by Charles McCorquodale
Harper and Row, 174 pp., $35.00
BRONZINO, Agnolo (1503-72), was a Florentine painter who was the pupil ofPONTORMO and was also influenced by Michelangelo. He was Court painter to Cosimo I de’Medici, the first Grand Duke of Tuscany, and one of the most important Mannerist portrait painters, concentrating on expressing an inhuman elegance andrestraint in his sitters, totally unlike the nervous sensibility of Pontormo….His few religious works are highly wrought and devoid of any kind of feeling, while his Venus, Cupid, Time and Folly (London, NG) has a kind of icy obscenity….
—The Penguin Dictionary of Art and Artists (1959)
What is Bronzino’s place in the history of European painting? As a portraitist, he stands with Raphael, Titian, Rubens, Van Dyck and Ingres. Some of hisfigure paintings, notably those in the Eleonora Chapel, are among the most coherent statements by any European painter about the expressive possibilities of the abstracted human form….Without the surface finish where painting techniqueis under as rigid a control as his inimitable line, the purity of his vision ofideal form would not exist. It is on this unswerving devotion to such an ideal that Bronzino’s claim rests to have been the last great painter of the Florentine Renaissance.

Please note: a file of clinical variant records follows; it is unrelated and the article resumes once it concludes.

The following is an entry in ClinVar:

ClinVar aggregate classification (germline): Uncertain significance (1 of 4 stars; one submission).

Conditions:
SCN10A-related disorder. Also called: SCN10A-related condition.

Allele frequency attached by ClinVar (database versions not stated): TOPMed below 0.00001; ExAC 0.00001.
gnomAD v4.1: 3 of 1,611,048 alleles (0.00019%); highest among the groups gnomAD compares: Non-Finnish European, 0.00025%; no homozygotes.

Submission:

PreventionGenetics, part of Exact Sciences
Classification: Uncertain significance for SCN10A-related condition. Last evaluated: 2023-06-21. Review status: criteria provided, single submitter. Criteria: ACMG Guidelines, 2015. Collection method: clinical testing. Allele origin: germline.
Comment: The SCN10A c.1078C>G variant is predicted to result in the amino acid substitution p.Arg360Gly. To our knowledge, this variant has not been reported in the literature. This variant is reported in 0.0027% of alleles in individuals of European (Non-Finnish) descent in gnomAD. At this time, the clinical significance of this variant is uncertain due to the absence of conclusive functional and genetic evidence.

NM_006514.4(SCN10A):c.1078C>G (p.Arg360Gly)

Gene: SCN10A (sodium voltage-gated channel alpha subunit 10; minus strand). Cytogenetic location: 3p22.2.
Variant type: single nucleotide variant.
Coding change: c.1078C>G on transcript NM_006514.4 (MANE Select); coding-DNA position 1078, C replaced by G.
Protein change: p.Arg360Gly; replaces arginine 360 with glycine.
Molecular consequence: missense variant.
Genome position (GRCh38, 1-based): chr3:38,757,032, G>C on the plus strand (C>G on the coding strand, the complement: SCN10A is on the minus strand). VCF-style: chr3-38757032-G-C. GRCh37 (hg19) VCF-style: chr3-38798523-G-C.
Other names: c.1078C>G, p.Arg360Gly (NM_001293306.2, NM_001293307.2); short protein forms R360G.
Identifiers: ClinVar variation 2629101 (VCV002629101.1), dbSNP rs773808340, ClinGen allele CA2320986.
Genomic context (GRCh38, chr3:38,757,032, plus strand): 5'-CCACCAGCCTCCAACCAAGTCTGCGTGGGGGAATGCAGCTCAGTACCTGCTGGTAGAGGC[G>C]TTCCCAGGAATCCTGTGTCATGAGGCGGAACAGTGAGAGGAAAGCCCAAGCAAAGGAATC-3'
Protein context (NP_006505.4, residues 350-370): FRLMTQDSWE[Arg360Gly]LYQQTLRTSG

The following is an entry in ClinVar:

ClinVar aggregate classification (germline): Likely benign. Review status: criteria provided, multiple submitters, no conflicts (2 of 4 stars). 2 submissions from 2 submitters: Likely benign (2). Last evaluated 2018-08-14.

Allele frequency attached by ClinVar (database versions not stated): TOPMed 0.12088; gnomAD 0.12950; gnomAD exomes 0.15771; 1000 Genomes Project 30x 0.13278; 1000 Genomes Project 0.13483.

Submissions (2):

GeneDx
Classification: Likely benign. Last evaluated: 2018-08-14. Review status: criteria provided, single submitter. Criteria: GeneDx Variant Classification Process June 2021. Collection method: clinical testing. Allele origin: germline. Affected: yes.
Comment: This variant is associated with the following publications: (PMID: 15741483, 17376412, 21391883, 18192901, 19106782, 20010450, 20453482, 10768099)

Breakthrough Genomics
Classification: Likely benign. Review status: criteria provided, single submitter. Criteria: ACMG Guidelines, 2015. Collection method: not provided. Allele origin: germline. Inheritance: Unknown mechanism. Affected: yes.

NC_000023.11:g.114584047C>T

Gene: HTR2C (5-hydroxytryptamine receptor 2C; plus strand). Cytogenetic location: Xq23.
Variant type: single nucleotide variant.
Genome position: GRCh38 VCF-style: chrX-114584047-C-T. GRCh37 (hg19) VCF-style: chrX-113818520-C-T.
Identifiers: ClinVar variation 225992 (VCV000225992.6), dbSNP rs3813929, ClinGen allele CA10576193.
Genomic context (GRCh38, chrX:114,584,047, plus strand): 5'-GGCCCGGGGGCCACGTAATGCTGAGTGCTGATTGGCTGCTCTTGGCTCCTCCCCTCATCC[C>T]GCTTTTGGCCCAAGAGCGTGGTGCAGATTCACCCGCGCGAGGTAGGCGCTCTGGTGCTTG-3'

—Charles McCorquodale, Bronzino (1981)
Charles McCorquodale’s Bronzino is the first book in English to treat Bronzino’s whole career as an artist since the publication of Arthur McComb’s Agnolo Bronzino: His Life and Works in 1928. In the intervening half century, as the two quotations above suggest, a change has been taking place in the estimate of Bronzino’s art. It is not only a matter of art historians having checked up on details and gathered more information, although this is part of the story. It is a matter, also, of changes in the perception, in the understanding, of Bronzino’s painting and of painting in his time. And this becomes a matter, in turn, of the artist’s stature. One might assume the general standing of such a well-known painter of the Renaissance to have been settled long ago, but it is not so in Bronzino’s case.
That the life and personality of Bronzino are elusive has not helped. On these subjects Giorgio Vasari’s account of him, in the second edition of the Lives of the Painters, Sculptors, and Architects, is sparse; and no other contemporary writer supplied the lack. Vasari had known Bronzino, as he mentioned,for forty-three years, even serving as his assistant on one occasion, and Bronzino had been in the position of chief painter to the duke of Florence when Vasari returned from Rome in the 1550s to become painter and artistic entrepreneur for the same patron. No doubt Vasari could have given a fuller account, somewhat more like the one he wrote about his painter friend Francesco Salviati. But in the case of Bronzino, Vasari chose an approach more in keeping with advice hehad received from Vincenzo Borghini, not to write about artists’ lives, just about their work (Borghini …